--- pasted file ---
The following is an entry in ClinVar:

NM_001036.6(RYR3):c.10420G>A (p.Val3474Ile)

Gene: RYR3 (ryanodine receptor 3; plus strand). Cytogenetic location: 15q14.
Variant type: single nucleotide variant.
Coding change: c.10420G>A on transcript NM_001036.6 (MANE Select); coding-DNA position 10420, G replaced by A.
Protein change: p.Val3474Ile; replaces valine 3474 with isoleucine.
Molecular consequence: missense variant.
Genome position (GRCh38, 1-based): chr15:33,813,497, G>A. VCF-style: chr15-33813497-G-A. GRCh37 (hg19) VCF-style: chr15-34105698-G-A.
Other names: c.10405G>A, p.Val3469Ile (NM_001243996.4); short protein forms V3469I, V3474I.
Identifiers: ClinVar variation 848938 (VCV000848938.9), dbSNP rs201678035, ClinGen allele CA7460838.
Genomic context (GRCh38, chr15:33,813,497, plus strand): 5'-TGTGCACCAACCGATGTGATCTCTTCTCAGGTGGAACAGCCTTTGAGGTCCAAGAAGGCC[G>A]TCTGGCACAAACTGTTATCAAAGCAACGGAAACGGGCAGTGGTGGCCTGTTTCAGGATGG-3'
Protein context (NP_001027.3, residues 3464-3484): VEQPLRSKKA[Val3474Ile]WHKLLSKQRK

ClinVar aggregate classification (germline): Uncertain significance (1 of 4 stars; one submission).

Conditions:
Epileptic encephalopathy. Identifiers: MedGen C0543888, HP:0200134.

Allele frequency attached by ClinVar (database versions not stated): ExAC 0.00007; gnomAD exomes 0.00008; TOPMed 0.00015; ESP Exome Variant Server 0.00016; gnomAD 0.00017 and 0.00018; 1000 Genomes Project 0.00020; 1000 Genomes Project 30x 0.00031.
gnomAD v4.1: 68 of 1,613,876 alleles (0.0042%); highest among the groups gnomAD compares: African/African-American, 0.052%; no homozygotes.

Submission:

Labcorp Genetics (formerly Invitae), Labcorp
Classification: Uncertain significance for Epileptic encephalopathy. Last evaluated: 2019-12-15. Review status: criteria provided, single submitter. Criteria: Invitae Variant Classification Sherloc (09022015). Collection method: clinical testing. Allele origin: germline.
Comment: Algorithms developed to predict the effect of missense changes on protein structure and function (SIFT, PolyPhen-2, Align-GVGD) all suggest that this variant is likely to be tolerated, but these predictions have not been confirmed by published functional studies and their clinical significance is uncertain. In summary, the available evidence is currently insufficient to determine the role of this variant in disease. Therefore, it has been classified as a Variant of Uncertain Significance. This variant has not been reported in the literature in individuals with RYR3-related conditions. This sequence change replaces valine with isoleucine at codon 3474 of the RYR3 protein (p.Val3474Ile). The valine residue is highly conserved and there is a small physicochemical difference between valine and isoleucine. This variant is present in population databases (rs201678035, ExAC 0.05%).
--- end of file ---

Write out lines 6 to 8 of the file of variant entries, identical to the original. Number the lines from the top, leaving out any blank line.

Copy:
Protein change: p.Val3474Ile; replaces valine 3474 with isoleucine.
Molecular consequence: missense variant.
Genome position (GRCh38, 1-based): chr15:33,813,497, G>A. VCF-style: chr15-33813497-G-A. GRCh37 (hg19) VCF-style: chr15-34105698-G-A.